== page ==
The routine then continues to block 710 to determine aggregate performance characteristic information for one or more selected computing node groups and to store that determined information for later use, such as for all computing node groups, computing node groups for which individual computing node information was just gathered, computing node groups for which aggregate performance characteristic information has been requested or has not been generated recently, computing node groups for which individual computing node information is available for each of the computing nodes in the computing node group, etc. It will be appreciated that aggregate performance characteristic information may be generated in various manners, including when only partial information is available regarding the computing nodes of the group, such as be extrapolating or otherwise estimating individual performance characteristics information that is not available. In addition, particular performance characteristics information that is gathered and/or aggregated may vary in various manners, such as to always collect certain types of information for all computing node groups in certain embodiments, to collect certain types of information based on the criteria specified for determined triggers for particular computing node groups, etc. Furthermore, while blocks 705-785 are illustrated in this example as being performed in a sequential manner, it will be appreciated that various blocks may instead be performed in other manners in some embodiments. For example, in some embodiments, the information gathering activities of block 705 may be performed on a continuous basis or near-continuous basis, but the aggregate information generation of block 710 and/or other blocks may be performed only periodically.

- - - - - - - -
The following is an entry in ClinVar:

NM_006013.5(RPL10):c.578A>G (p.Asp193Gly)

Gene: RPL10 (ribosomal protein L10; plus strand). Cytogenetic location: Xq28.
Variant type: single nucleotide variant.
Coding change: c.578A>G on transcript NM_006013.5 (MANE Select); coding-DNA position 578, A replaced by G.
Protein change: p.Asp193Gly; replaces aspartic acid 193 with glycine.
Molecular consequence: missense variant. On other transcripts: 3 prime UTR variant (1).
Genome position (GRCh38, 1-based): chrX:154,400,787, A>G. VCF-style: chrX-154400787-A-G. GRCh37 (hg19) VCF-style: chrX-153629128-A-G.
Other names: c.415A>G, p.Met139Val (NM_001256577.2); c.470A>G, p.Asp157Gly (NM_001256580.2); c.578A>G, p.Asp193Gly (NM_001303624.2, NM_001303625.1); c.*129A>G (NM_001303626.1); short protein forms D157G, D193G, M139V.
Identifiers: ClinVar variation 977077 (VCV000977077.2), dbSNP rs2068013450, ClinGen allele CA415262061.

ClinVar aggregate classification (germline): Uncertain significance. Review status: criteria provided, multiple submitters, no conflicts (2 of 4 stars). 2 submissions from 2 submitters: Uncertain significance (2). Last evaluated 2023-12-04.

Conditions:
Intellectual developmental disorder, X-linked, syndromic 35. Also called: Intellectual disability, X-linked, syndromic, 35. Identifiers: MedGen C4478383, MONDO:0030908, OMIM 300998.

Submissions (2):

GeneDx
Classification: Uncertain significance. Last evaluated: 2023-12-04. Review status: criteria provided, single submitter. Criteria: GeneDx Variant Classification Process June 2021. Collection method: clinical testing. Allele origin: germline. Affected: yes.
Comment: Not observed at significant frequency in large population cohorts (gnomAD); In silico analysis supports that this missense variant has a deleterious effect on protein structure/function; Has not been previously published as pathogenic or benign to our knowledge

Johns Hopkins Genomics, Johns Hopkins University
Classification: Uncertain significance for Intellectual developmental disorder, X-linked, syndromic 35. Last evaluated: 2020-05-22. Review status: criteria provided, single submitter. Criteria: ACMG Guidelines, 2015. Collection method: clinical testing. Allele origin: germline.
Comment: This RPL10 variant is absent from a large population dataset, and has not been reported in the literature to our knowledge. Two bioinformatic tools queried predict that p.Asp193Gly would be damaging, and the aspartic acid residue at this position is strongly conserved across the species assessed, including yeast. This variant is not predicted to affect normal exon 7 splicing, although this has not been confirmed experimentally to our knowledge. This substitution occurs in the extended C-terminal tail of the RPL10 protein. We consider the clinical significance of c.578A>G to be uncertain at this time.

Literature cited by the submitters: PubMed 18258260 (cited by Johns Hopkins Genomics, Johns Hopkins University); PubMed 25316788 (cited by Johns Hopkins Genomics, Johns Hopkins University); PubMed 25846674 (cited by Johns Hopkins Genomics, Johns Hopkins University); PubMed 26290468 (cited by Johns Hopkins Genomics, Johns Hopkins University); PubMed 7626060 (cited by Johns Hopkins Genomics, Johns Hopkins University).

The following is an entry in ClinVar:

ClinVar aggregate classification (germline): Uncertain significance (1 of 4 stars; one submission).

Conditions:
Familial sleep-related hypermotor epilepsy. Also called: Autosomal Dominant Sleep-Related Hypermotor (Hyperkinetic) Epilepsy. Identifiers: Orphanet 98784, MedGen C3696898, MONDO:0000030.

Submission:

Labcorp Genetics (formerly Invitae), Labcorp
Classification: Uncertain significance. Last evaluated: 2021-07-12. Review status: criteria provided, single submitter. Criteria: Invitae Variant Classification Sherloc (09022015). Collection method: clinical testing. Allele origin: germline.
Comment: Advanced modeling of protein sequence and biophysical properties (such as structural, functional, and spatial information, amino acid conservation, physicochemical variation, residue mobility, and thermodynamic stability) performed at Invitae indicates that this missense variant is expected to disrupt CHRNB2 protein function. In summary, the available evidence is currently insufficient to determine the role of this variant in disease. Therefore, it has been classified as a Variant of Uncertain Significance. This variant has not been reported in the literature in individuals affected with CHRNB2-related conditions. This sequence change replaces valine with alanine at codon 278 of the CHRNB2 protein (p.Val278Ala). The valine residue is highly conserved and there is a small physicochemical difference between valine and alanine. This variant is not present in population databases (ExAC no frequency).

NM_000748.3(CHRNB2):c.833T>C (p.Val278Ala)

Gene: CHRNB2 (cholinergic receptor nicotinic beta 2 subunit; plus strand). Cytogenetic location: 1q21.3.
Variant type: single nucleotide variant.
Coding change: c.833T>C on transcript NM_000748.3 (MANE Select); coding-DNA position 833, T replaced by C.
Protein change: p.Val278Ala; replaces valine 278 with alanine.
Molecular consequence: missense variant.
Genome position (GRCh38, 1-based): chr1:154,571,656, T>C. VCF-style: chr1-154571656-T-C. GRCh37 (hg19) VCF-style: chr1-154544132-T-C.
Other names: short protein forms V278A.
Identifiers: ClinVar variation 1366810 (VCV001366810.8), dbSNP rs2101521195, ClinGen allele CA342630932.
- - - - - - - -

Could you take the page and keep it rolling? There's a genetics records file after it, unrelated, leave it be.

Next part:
After block 710, the routine continues to block 715 to determine and store current actual program execution capacity information for each of one or more computing node groups, such as to reflect a current quantity of computing nodes of a group that are currently available, and/or one or more other measures of program execution capacity for a computing node group, and stores the determined information for later use. While not illustrated here, in some embodiments and situations, the routine may further immediately update a corresponding official recorded program execution capacity for a computing node group to reflect the determined current actual program execution capacity for the computing node group, while in other embodiments will wait until a next corresponding group of harmonization activities to update the official recorded program execution capacity.